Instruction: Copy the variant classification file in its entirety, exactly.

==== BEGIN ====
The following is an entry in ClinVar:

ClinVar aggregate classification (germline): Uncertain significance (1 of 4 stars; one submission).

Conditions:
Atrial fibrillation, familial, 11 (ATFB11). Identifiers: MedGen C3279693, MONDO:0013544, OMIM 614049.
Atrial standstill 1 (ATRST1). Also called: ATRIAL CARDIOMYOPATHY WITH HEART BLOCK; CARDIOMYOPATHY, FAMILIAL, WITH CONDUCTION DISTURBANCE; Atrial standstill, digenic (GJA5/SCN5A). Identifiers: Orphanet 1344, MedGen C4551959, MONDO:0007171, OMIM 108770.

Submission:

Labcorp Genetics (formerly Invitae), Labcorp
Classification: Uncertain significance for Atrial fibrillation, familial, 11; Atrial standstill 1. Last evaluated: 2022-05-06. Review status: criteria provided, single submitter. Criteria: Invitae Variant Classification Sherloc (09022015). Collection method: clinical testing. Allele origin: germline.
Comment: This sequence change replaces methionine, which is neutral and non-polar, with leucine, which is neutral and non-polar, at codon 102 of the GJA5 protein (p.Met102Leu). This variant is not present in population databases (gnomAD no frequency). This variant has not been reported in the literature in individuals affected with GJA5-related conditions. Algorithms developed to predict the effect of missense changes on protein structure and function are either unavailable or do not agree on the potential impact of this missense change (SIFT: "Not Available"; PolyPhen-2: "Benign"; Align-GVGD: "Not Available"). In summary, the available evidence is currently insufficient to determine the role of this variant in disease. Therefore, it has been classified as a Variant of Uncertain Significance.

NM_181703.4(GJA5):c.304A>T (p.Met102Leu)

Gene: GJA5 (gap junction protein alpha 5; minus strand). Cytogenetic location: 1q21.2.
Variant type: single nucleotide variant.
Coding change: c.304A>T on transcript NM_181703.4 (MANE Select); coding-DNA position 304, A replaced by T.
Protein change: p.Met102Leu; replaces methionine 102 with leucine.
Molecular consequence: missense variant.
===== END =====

The following is an entry in ClinVar:

ClinVar aggregate classification (germline): Uncertain significance (1 of 4 stars; one submission).

Conditions:
Atrial fibrillation, familial, 11 (ATFB11). Identifiers: MedGen C3279693, MONDO:0013544, OMIM 614049.
Atrial standstill 1 (ATRST1). Also called: ATRIAL CARDIOMYOPATHY WITH HEART BLOCK; CARDIOMYOPATHY, FAMILIAL, WITH CONDUCTION DISTURBANCE; Atrial standstill, digenic (GJA5/SCN5A). Identifiers: Orphanet 1344, MedGen C4551959, MONDO:0007171, OMIM 108770.

Submission:

Labcorp Genetics (formerly Invitae), Labcorp
Classification: Uncertain significance for Atrial fibrillation, familial, 11; Atrial standstill 1. Last evaluated: 2022-05-06. Review status: criteria provided, single submitter. Criteria: Invitae Variant Classification Sherloc (09022015). Collection method: clinical testing. Allele origin: germline.
Comment: This sequence change replaces methionine, which is neutral and non-polar, with leucine, which is neutral and non-polar, at codon 102 of the GJA5 protein (p.Met102Leu). This variant is not present in population databases (gnomAD no frequency). This variant has not been reported in the literature in individuals affected with GJA5-related conditions. Algorithms developed to predict the effect of missense changes on protein structure and function are either unavailable or do not agree on the potential impact of this missense change (SIFT: "Not Available"; PolyPhen-2: "Benign"; Align-GVGD: "Not Available"). In summary, the available evidence is currently insufficient to determine the role of this variant in disease. Therefore, it has been classified as a Variant of Uncertain Significance.

NM_181703.4(GJA5):c.304A>T (p.Met102Leu)

Gene: GJA5 (gap junction protein alpha 5; minus strand). Cytogenetic location: 1q21.2.
Variant type: single nucleotide variant.
Coding change: c.304A>T on transcript NM_181703.4 (MANE Select); coding-DNA position 304, A replaced by T.
Protein change: p.Met102Leu; replaces methionine 102 with leucine.
Molecular consequence: missense variant.